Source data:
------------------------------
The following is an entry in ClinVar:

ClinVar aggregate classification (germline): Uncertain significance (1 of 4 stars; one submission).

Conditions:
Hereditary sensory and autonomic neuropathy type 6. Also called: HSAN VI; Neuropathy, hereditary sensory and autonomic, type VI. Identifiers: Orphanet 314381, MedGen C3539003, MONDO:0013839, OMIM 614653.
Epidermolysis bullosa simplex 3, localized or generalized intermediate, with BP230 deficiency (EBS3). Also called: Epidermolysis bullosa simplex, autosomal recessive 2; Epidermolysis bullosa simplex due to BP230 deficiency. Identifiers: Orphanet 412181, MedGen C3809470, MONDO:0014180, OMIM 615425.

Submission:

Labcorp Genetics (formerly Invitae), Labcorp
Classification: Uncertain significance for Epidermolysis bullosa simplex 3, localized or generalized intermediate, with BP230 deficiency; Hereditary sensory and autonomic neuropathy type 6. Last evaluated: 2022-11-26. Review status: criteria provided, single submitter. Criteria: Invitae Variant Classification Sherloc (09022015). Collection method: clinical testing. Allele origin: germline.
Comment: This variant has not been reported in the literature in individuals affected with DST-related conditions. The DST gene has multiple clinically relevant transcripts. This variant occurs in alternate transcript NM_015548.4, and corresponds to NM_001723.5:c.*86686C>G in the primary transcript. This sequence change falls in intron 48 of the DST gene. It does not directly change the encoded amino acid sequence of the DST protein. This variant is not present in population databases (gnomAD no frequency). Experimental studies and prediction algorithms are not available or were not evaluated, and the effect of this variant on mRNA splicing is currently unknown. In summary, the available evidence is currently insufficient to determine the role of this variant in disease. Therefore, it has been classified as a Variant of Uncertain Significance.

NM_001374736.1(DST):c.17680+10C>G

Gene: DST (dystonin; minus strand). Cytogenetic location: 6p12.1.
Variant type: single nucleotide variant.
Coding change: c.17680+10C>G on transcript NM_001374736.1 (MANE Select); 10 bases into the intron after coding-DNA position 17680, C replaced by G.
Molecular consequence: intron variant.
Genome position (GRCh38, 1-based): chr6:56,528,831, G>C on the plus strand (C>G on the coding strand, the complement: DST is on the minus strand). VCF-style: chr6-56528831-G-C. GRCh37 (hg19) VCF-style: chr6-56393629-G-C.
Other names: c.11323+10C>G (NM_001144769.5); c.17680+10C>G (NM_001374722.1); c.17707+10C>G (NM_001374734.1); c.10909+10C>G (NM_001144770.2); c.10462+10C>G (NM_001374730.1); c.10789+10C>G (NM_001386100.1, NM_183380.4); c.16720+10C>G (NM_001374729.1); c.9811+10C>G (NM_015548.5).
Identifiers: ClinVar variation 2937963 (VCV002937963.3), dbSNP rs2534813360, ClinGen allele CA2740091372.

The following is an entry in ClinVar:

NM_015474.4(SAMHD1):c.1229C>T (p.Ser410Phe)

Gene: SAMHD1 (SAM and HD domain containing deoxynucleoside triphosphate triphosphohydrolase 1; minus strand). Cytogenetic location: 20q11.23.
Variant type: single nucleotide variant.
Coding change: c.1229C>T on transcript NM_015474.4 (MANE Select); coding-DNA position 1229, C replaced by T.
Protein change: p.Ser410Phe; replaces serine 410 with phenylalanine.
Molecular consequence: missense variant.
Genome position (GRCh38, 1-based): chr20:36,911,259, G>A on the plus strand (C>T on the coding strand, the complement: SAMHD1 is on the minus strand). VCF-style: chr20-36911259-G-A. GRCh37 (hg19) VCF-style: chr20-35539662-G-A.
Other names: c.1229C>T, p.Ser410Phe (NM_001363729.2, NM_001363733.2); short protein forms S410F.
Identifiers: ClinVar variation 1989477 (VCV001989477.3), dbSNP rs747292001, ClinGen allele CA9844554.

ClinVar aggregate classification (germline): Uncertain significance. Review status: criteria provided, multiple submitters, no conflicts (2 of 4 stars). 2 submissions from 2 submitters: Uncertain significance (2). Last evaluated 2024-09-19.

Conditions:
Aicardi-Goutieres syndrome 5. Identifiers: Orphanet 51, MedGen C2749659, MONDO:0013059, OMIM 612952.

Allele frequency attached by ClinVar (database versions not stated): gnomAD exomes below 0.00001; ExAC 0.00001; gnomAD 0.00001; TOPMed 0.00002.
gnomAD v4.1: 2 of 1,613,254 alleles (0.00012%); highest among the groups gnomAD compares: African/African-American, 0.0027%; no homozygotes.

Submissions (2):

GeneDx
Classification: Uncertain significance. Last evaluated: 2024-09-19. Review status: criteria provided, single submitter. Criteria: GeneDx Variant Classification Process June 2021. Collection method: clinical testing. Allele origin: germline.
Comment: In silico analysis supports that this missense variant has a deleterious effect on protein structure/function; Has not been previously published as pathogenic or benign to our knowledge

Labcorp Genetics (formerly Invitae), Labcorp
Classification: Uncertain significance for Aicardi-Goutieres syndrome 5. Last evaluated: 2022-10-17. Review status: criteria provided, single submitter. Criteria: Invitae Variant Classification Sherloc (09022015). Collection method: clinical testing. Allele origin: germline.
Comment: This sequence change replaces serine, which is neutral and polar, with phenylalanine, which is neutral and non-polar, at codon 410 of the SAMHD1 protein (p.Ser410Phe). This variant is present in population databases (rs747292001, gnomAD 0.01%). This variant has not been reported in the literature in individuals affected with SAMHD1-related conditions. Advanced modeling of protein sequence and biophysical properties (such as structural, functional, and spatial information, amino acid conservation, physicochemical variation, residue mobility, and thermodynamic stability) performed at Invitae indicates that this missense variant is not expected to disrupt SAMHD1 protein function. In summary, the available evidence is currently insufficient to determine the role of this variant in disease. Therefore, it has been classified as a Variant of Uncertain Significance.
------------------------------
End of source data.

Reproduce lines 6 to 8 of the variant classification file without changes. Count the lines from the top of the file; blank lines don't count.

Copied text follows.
Submission:

Labcorp Genetics (formerly Invitae), Labcorp
Classification: Uncertain significance for Epidermolysis bullosa simplex 3, localized or generalized intermediate, with BP230 deficiency; Hereditary sensory and autonomic neuropathy type 6. Last evaluated: 2022-11-26. Review status: criteria provided, single submitter. Criteria: Invitae Variant Classification Sherloc (09022015). Collection method: clinical testing. Allele origin: germline.